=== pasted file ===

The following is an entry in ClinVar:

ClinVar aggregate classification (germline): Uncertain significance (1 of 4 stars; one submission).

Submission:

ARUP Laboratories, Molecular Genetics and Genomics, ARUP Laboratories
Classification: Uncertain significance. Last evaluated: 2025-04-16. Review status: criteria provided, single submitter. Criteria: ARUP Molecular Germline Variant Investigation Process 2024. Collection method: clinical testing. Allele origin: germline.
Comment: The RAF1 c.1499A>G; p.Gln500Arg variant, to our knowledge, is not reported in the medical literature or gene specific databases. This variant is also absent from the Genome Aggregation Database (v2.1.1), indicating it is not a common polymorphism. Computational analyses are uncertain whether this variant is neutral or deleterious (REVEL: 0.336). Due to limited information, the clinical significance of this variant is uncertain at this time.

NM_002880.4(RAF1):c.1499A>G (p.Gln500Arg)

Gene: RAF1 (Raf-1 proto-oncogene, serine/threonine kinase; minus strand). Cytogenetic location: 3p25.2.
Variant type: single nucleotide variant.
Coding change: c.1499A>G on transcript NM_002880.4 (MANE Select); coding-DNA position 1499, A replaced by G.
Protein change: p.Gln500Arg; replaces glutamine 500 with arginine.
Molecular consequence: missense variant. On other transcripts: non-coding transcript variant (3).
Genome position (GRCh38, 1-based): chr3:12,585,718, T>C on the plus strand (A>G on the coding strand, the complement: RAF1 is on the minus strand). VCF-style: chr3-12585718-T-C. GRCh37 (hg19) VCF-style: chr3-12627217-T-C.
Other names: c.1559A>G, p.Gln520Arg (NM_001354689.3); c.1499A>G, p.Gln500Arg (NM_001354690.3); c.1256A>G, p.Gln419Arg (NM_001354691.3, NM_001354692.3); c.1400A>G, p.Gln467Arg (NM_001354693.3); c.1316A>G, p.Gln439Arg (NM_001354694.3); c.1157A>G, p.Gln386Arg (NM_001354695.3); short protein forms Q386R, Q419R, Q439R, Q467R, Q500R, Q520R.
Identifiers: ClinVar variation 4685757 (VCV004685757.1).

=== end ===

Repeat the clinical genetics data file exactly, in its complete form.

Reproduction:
The following is an entry in ClinVar:

ClinVar aggregate classification (germline): Uncertain significance (1 of 4 stars; one submission).

Submission:

ARUP Laboratories, Molecular Genetics and Genomics, ARUP Laboratories
Classification: Uncertain significance. Last evaluated: 2025-04-16. Review status: criteria provided, single submitter. Criteria: ARUP Molecular Germline Variant Investigation Process 2024. Collection method: clinical testing. Allele origin: germline.
Comment: The RAF1 c.1499A>G; p.Gln500Arg variant, to our knowledge, is not reported in the medical literature or gene specific databases. This variant is also absent from the Genome Aggregation Database (v2.1.1), indicating it is not a common polymorphism. Computational analyses are uncertain whether this variant is neutral or deleterious (REVEL: 0.336). Due to limited information, the clinical significance of this variant is uncertain at this time.

NM_002880.4(RAF1):c.1499A>G (p.Gln500Arg)

Gene: RAF1 (Raf-1 proto-oncogene, serine/threonine kinase; minus strand). Cytogenetic location: 3p25.2.
Variant type: single nucleotide variant.
Coding change: c.1499A>G on transcript NM_002880.4 (MANE Select); coding-DNA position 1499, A replaced by G.
Protein change: p.Gln500Arg; replaces glutamine 500 with arginine.
Molecular consequence: missense variant. On other transcripts: non-coding transcript variant (3).
Genome position (GRCh38, 1-based): chr3:12,585,718, T>C on the plus strand (A>G on the coding strand, the complement: RAF1 is on the minus strand). VCF-style: chr3-12585718-T-C. GRCh37 (hg19) VCF-style: chr3-12627217-T-C.
Other names: c.1559A>G, p.Gln520Arg (NM_001354689.3); c.1499A>G, p.Gln500Arg (NM_001354690.3); c.1256A>G, p.Gln419Arg (NM_001354691.3, NM_001354692.3); c.1400A>G, p.Gln467Arg (NM_001354693.3); c.1316A>G, p.Gln439Arg (NM_001354694.3); c.1157A>G, p.Gln386Arg (NM_001354695.3); short protein forms Q386R, Q419R, Q439R, Q467R, Q500R, Q520R.
Identifiers: ClinVar variation 4685757 (VCV004685757.1).